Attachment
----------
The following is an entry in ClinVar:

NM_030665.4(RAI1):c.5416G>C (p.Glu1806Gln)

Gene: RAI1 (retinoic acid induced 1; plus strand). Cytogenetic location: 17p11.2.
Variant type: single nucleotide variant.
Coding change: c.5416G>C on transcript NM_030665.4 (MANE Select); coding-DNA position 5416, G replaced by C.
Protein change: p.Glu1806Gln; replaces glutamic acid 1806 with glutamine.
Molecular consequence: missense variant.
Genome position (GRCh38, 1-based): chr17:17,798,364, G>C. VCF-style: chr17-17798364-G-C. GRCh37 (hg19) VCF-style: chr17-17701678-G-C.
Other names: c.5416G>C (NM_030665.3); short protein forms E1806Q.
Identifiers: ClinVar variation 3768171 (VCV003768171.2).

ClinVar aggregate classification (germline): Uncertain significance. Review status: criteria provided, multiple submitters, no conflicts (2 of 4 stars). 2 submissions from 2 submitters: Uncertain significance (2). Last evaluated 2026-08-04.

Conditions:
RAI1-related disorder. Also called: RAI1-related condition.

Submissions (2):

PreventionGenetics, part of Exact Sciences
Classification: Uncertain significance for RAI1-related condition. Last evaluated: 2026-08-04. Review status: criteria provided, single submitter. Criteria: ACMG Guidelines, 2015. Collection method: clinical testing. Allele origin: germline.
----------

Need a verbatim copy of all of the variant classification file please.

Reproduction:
The following is an entry in ClinVar:

NM_030665.4(RAI1):c.5416G>C (p.Glu1806Gln)

Gene: RAI1 (retinoic acid induced 1; plus strand). Cytogenetic location: 17p11.2.
Variant type: single nucleotide variant.
Coding change: c.5416G>C on transcript NM_030665.4 (MANE Select); coding-DNA position 5416, G replaced by C.
Protein change: p.Glu1806Gln; replaces glutamic acid 1806 with glutamine.
Molecular consequence: missense variant.
Genome position (GRCh38, 1-based): chr17:17,798,364, G>C. VCF-style: chr17-17798364-G-C. GRCh37 (hg19) VCF-style: chr17-17701678-G-C.
Other names: c.5416G>C (NM_030665.3); short protein forms E1806Q.
Identifiers: ClinVar variation 3768171 (VCV003768171.2).

ClinVar aggregate classification (germline): Uncertain significance. Review status: criteria provided, multiple submitters, no conflicts (2 of 4 stars). 2 submissions from 2 submitters: Uncertain significance (2). Last evaluated 2026-08-04.

Conditions:
RAI1-related disorder. Also called: RAI1-related condition.

Submissions (2):

PreventionGenetics, part of Exact Sciences
Classification: Uncertain significance for RAI1-related condition. Last evaluated: 2026-08-04. Review status: criteria provided, single submitter. Criteria: ACMG Guidelines, 2015. Collection method: clinical testing. Allele origin: germline.